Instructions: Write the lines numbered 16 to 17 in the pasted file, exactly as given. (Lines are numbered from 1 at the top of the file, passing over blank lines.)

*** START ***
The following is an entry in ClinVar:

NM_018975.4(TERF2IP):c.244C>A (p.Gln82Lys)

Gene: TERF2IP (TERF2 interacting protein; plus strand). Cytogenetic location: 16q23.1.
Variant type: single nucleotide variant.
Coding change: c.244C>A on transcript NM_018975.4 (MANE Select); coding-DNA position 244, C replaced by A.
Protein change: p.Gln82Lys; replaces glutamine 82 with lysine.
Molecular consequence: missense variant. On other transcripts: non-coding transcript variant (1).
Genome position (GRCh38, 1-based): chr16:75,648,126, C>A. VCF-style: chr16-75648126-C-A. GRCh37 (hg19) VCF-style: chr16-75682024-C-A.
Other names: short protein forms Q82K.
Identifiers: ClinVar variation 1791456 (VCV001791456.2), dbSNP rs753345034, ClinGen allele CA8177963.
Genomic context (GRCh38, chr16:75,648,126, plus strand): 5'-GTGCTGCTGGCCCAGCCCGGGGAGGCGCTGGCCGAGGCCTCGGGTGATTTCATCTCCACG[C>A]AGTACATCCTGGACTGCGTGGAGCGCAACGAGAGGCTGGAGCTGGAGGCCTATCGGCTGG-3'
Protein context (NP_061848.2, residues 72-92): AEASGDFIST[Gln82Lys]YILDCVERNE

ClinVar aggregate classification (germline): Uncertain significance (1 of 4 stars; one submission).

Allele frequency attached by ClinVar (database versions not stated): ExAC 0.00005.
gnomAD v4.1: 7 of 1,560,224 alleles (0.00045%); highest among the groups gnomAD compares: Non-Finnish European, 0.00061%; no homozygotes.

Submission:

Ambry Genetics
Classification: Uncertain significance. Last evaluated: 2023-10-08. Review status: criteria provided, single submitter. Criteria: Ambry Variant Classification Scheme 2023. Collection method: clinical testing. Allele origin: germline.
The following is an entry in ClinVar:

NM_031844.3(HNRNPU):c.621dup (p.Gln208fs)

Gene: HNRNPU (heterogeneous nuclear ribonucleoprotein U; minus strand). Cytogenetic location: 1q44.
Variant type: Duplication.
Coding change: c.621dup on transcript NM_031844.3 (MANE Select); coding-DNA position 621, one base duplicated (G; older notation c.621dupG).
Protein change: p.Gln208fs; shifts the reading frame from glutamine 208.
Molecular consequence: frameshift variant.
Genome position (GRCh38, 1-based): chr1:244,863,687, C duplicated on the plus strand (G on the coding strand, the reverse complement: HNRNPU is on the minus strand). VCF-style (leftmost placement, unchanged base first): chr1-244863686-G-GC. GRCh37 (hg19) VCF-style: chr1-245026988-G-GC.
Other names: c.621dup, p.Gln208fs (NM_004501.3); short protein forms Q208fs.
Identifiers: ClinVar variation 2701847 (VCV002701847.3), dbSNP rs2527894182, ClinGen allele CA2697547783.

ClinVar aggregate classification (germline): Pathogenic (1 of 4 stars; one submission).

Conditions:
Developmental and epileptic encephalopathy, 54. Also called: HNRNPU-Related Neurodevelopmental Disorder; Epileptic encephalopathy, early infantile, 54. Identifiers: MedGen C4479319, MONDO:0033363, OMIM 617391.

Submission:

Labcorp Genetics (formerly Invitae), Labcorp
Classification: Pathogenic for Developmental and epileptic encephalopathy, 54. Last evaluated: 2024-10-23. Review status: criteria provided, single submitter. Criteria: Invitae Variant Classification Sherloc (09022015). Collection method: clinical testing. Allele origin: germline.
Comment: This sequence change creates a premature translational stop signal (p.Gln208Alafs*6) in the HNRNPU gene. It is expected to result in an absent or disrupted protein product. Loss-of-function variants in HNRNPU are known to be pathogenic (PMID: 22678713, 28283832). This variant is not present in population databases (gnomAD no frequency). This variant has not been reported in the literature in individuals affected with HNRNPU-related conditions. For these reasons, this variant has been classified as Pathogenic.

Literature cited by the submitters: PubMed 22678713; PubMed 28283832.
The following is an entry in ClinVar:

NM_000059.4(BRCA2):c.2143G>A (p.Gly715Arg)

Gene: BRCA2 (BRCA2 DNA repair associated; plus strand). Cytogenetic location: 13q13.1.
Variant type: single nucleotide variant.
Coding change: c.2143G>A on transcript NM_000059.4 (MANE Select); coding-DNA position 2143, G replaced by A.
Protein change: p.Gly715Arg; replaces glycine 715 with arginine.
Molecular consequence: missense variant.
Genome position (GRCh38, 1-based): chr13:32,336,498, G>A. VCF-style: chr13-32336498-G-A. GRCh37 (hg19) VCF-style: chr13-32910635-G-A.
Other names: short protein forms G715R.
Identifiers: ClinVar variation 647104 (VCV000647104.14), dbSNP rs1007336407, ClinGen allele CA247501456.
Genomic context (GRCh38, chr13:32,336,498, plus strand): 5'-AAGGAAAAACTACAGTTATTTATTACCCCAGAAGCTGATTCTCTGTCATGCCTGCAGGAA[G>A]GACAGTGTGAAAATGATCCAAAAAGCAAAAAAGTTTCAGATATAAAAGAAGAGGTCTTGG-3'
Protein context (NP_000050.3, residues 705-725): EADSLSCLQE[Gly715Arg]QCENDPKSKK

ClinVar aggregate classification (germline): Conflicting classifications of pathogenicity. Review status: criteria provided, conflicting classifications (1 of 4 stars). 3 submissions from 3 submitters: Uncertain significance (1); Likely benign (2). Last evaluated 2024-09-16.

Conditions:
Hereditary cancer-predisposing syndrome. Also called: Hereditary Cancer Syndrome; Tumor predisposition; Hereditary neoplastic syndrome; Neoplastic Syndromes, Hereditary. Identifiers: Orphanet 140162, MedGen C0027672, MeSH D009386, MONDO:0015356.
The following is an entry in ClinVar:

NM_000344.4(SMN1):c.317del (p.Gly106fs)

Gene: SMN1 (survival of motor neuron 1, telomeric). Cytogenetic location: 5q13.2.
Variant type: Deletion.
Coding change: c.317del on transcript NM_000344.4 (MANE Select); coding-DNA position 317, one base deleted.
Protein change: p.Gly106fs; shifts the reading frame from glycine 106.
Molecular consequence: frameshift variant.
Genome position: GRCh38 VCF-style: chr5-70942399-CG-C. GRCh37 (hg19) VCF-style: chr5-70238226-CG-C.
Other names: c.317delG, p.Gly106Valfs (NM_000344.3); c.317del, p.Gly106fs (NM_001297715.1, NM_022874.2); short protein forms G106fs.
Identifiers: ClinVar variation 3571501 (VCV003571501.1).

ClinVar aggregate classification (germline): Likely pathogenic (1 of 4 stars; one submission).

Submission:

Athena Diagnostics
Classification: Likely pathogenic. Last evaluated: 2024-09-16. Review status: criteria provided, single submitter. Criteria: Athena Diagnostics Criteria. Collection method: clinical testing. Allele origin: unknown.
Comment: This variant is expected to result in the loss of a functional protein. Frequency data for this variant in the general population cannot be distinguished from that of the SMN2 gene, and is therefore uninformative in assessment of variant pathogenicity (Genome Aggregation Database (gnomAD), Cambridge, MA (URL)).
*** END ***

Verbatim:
Submission:

Ambry Genetics